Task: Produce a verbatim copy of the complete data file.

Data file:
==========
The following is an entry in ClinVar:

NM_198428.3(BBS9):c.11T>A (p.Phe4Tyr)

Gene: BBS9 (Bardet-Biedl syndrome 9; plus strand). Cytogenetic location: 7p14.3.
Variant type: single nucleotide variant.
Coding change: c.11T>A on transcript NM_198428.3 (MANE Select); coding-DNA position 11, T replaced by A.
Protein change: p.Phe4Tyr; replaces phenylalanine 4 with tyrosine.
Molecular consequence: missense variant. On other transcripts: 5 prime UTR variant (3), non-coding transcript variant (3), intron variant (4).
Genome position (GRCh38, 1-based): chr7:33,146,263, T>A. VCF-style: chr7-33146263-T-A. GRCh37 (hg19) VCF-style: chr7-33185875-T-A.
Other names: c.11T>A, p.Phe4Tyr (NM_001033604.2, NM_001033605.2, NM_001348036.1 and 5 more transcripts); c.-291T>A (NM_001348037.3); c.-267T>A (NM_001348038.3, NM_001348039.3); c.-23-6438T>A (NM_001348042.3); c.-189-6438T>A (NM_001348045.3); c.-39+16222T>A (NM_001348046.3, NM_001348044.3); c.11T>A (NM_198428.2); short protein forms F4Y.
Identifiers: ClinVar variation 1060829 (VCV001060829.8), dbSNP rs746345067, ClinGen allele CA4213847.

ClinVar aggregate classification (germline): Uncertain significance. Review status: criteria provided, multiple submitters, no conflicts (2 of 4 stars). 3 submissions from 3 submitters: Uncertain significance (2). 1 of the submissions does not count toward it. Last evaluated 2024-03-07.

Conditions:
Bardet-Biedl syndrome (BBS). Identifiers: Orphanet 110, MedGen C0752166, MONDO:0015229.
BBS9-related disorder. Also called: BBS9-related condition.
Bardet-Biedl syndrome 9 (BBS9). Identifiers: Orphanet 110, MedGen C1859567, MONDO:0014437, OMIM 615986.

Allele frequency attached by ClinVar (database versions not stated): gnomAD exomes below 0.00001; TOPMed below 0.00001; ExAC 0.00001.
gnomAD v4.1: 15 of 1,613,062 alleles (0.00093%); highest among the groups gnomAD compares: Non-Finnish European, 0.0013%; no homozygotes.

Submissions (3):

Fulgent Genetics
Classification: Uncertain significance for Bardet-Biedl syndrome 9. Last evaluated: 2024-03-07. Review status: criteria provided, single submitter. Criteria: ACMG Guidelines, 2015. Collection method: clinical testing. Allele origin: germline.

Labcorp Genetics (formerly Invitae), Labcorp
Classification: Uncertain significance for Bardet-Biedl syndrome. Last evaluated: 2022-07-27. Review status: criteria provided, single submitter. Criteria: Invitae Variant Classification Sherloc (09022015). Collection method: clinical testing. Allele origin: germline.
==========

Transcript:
The following is an entry in ClinVar:

NM_198428.3(BBS9):c.11T>A (p.Phe4Tyr)

Gene: BBS9 (Bardet-Biedl syndrome 9; plus strand). Cytogenetic location: 7p14.3.
Variant type: single nucleotide variant.
Coding change: c.11T>A on transcript NM_198428.3 (MANE Select); coding-DNA position 11, T replaced by A.
Protein change: p.Phe4Tyr; replaces phenylalanine 4 with tyrosine.
Molecular consequence: missense variant. On other transcripts: 5 prime UTR variant (3), non-coding transcript variant (3), intron variant (4).
Genome position (GRCh38, 1-based): chr7:33,146,263, T>A. VCF-style: chr7-33146263-T-A. GRCh37 (hg19) VCF-style: chr7-33185875-T-A.
Other names: c.11T>A, p.Phe4Tyr (NM_001033604.2, NM_001033605.2, NM_001348036.1 and 5 more transcripts); c.-291T>A (NM_001348037.3); c.-267T>A (NM_001348038.3, NM_001348039.3); c.-23-6438T>A (NM_001348042.3); c.-189-6438T>A (NM_001348045.3); c.-39+16222T>A (NM_001348046.3, NM_001348044.3); c.11T>A (NM_198428.2); short protein forms F4Y.
Identifiers: ClinVar variation 1060829 (VCV001060829.8), dbSNP rs746345067, ClinGen allele CA4213847.

ClinVar aggregate classification (germline): Uncertain significance. Review status: criteria provided, multiple submitters, no conflicts (2 of 4 stars). 3 submissions from 3 submitters: Uncertain significance (2). 1 of the submissions does not count toward it. Last evaluated 2024-03-07.

Conditions:
Bardet-Biedl syndrome (BBS). Identifiers: Orphanet 110, MedGen C0752166, MONDO:0015229.
BBS9-related disorder. Also called: BBS9-related condition.
Bardet-Biedl syndrome 9 (BBS9). Identifiers: Orphanet 110, MedGen C1859567, MONDO:0014437, OMIM 615986.

Allele frequency attached by ClinVar (database versions not stated): gnomAD exomes below 0.00001; TOPMed below 0.00001; ExAC 0.00001.
gnomAD v4.1: 15 of 1,613,062 alleles (0.00093%); highest among the groups gnomAD compares: Non-Finnish European, 0.0013%; no homozygotes.

Submissions (3):

Fulgent Genetics
Classification: Uncertain significance for Bardet-Biedl syndrome 9. Last evaluated: 2024-03-07. Review status: criteria provided, single submitter. Criteria: ACMG Guidelines, 2015. Collection method: clinical testing. Allele origin: germline.

Labcorp Genetics (formerly Invitae), Labcorp
Classification: Uncertain significance for Bardet-Biedl syndrome. Last evaluated: 2022-07-27. Review status: criteria provided, single submitter. Criteria: Invitae Variant Classification Sherloc (09022015). Collection method: clinical testing. Allele origin: germline.